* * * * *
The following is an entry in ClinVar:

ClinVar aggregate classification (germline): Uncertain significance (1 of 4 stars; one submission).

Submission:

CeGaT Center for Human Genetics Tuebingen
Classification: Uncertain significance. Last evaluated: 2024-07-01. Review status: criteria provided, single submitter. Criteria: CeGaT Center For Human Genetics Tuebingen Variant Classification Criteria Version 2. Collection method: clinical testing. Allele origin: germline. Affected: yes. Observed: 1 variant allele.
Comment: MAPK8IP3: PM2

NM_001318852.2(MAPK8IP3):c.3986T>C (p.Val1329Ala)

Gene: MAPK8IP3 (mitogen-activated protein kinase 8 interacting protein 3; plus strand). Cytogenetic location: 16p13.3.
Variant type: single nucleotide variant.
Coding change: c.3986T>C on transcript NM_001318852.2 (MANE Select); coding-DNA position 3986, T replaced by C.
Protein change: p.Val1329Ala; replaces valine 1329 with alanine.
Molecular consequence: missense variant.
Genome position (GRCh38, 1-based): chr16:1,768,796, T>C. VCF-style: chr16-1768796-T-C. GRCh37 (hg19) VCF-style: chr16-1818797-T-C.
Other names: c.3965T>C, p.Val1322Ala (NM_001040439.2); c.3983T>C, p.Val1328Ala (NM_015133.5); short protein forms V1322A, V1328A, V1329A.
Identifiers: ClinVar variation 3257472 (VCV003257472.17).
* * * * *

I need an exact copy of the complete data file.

The following is an entry in ClinVar:

ClinVar aggregate classification (germline): Uncertain significance (1 of 4 stars; one submission).

Submission:

CeGaT Center for Human Genetics Tuebingen
Classification: Uncertain significance. Last evaluated: 2024-07-01. Review status: criteria provided, single submitter. Criteria: CeGaT Center For Human Genetics Tuebingen Variant Classification Criteria Version 2. Collection method: clinical testing. Allele origin: germline. Affected: yes. Observed: 1 variant allele.
Comment: MAPK8IP3: PM2

NM_001318852.2(MAPK8IP3):c.3986T>C (p.Val1329Ala)

Gene: MAPK8IP3 (mitogen-activated protein kinase 8 interacting protein 3; plus strand). Cytogenetic location: 16p13.3.
Variant type: single nucleotide variant.
Coding change: c.3986T>C on transcript NM_001318852.2 (MANE Select); coding-DNA position 3986, T replaced by C.
Protein change: p.Val1329Ala; replaces valine 1329 with alanine.
Molecular consequence: missense variant.
Genome position (GRCh38, 1-based): chr16:1,768,796, T>C. VCF-style: chr16-1768796-T-C. GRCh37 (hg19) VCF-style: chr16-1818797-T-C.
Other names: c.3965T>C, p.Val1322Ala (NM_001040439.2); c.3983T>C, p.Val1328Ala (NM_015133.5); short protein forms V1322A, V1328A, V1329A.
Identifiers: ClinVar variation 3257472 (VCV003257472.17).